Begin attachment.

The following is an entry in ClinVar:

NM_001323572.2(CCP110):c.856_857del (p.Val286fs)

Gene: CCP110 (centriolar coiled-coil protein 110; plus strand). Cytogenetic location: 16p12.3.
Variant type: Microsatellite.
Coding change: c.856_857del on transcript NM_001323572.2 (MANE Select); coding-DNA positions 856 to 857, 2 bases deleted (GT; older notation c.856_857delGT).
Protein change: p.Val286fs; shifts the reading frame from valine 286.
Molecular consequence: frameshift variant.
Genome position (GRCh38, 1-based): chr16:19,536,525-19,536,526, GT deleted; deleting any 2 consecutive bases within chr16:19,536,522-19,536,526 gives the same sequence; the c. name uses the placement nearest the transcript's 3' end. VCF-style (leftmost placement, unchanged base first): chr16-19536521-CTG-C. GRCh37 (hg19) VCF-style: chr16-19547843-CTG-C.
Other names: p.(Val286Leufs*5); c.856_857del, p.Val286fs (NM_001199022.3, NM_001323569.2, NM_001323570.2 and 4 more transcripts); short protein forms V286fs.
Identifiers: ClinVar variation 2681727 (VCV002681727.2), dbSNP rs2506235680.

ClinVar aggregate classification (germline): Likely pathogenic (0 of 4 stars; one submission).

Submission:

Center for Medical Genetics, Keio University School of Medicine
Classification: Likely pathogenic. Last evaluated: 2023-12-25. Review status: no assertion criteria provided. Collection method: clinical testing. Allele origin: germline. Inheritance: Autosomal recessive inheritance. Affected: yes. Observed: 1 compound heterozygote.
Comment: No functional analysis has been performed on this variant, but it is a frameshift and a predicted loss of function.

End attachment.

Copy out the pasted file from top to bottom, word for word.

The following is an entry in ClinVar:

NM_001323572.2(CCP110):c.856_857del (p.Val286fs)

Gene: CCP110 (centriolar coiled-coil protein 110; plus strand). Cytogenetic location: 16p12.3.
Variant type: Microsatellite.
Coding change: c.856_857del on transcript NM_001323572.2 (MANE Select); coding-DNA positions 856 to 857, 2 bases deleted (GT; older notation c.856_857delGT).
Protein change: p.Val286fs; shifts the reading frame from valine 286.
Molecular consequence: frameshift variant.
Genome position (GRCh38, 1-based): chr16:19,536,525-19,536,526, GT deleted; deleting any 2 consecutive bases within chr16:19,536,522-19,536,526 gives the same sequence; the c. name uses the placement nearest the transcript's 3' end. VCF-style (leftmost placement, unchanged base first): chr16-19536521-CTG-C. GRCh37 (hg19) VCF-style: chr16-19547843-CTG-C.
Other names: p.(Val286Leufs*5); c.856_857del, p.Val286fs (NM_001199022.3, NM_001323569.2, NM_001323570.2 and 4 more transcripts); short protein forms V286fs.
Identifiers: ClinVar variation 2681727 (VCV002681727.2), dbSNP rs2506235680.

ClinVar aggregate classification (germline): Likely pathogenic (0 of 4 stars; one submission).

Submission:

Center for Medical Genetics, Keio University School of Medicine
Classification: Likely pathogenic. Last evaluated: 2023-12-25. Review status: no assertion criteria provided. Collection method: clinical testing. Allele origin: germline. Inheritance: Autosomal recessive inheritance. Affected: yes. Observed: 1 compound heterozygote.
Comment: No functional analysis has been performed on this variant, but it is a frameshift and a predicted loss of function.